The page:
What do you do in a place where there is plenty of sunlight as well as brisk winds? Install a streetlight powered by solar as well as wind energy!
That is what I saw in the parking lot of Hanauma Bay in Hawaii. The pic above shows one of the street lamps. Each lamp had a wind turbine under it (vertical vanes) and a solar panel atop it. A battery stored the power and it was discharged during the night. I thought this would make perfect sense in Seattle. The solar panel will be useful on sunny days (believe me, there are plenty), and the wind turbine would power it on windy days. I wonder why these are not in widespread use..
Monday, March 22, 2010
That was my conclusion after last weekend's experience. I was at the Startup Weekend event where high performance teams worked for 53 hrs straight (most did sleep for some time , I assume), and came out with a product/service at the end of it. This is a great way of prototyping an idea and throwing it on the wall to see if it sticks. No more business plans, exit strategies, funding, etc. Get the idea implemented, present it in front of a panel, gather immediate feedback as well as get voted (or booted). If it is an acceptable solution, then sit down and figure out how to monetize it. In fact, the reality is that the revenue potential dawns on the team during implementation. As the team implements the solution, and starts understanding the functionality, new avenues for revenue dawn on the team.
Startup Weekend is an event organized by Jeremy Lightsmith and Marc Nager, and is a great way to meet smart people. I was fortunate to be able to work with a team of exceptionally talented people. In fact, one of my team mates is a kick A$$ marketer and another is a Heavy Guerrilla. SW is an event for energized teams that are ready to crank out something meaningful in 53 hrs. And, all the teams did!
A pattern I noticed is that almost every pitch was geared towards leveraging the social sites and the data they offer. Several ideas were harnessing the power of iPhone (location, usability, motion sensing, etc.). There was one team working on the iPad and trying to leverage its form factor over the iPhone.
Another pattern I noticed was that majority of the attendees were attracted to ideas that were cool or ground breaking or funky. Not many were interested in ideas that were not cool, but had great revenue potential, IMHO.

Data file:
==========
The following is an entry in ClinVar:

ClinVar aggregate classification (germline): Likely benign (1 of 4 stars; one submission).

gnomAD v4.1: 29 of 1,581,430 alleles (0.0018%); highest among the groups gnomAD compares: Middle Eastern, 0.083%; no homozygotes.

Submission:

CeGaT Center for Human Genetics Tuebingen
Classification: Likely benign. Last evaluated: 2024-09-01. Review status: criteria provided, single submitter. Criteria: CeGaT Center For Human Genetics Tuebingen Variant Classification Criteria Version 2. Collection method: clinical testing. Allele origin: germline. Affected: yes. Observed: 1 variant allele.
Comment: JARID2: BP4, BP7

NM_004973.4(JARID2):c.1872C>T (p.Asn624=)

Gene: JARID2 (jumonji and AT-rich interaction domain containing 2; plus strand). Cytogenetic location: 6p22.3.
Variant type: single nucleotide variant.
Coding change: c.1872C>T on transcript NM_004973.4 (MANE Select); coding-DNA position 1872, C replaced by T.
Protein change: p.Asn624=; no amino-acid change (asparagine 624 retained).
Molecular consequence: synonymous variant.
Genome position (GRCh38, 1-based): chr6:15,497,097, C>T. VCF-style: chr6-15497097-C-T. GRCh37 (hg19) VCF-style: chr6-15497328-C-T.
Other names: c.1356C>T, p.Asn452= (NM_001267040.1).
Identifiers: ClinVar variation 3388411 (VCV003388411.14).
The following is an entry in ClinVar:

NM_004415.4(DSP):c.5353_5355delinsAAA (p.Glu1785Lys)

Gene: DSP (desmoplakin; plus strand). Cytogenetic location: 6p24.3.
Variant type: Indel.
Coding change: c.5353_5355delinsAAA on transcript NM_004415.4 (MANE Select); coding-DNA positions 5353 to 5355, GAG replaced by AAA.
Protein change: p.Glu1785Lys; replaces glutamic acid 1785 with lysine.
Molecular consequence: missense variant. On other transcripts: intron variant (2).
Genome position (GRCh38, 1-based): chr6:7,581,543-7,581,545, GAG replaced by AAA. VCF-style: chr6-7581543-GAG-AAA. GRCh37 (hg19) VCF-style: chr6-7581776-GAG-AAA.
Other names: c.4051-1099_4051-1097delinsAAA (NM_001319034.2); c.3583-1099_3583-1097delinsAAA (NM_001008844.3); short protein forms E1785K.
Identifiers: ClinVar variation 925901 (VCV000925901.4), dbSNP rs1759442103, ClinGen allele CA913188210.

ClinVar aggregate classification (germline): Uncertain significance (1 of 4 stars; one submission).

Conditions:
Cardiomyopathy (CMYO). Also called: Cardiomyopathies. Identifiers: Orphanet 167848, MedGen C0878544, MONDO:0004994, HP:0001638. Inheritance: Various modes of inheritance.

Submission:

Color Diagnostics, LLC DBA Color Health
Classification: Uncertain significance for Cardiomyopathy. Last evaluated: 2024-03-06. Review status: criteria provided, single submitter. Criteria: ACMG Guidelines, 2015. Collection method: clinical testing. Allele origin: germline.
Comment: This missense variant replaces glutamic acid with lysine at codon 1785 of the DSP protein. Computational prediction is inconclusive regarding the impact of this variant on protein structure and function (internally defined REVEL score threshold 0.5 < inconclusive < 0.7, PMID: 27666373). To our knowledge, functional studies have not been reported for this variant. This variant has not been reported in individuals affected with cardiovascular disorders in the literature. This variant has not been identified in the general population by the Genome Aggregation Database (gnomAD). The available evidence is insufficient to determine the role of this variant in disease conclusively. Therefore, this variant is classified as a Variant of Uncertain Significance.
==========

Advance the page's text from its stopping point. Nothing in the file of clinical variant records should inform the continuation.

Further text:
SW is a very informal event and open to all interested in creating something new and cool. People with ideas pitch at the beginning of the session (Friday evening). The ideas are voted and the top ideas are published. The leader (one with the idea) then 'recruits' a team with varied skills needed for the project. The team sets off and builds the product/service in the next two days. At the end (Sunday evening), the results are presented to a panel who votes on the best product/idea. The beauty is that all the teams had working solutions that they demo'd. The winner finally walks away with prizes (money, services, exposure).
This is a great way to test the waters and see how practical and viable your idea is. This is a very fast paced, and quick way to plan something and execute it to completion.
Imagine, building a web application as well as its equivalent iPhone application and launching it to the public in 2 days. It happened last week. We did it as part of our project!
And, I had RedBull for the first time in my life!
Monday, January 25, 2010
TAG Heuer has gone where no watchmaker has gone before.
They have tried to replace gears with belts in a watch. Some of the reasons gears are used in a watch is for accuracy, longevity and compactness. Research in new materials has paved way to belts that can last a lifetime. So, TAG Heuer has taken the bold step to incorporate toothed belts in their Monaco V4 concept watch. Check out the impressive details at the TAG Heuer web page.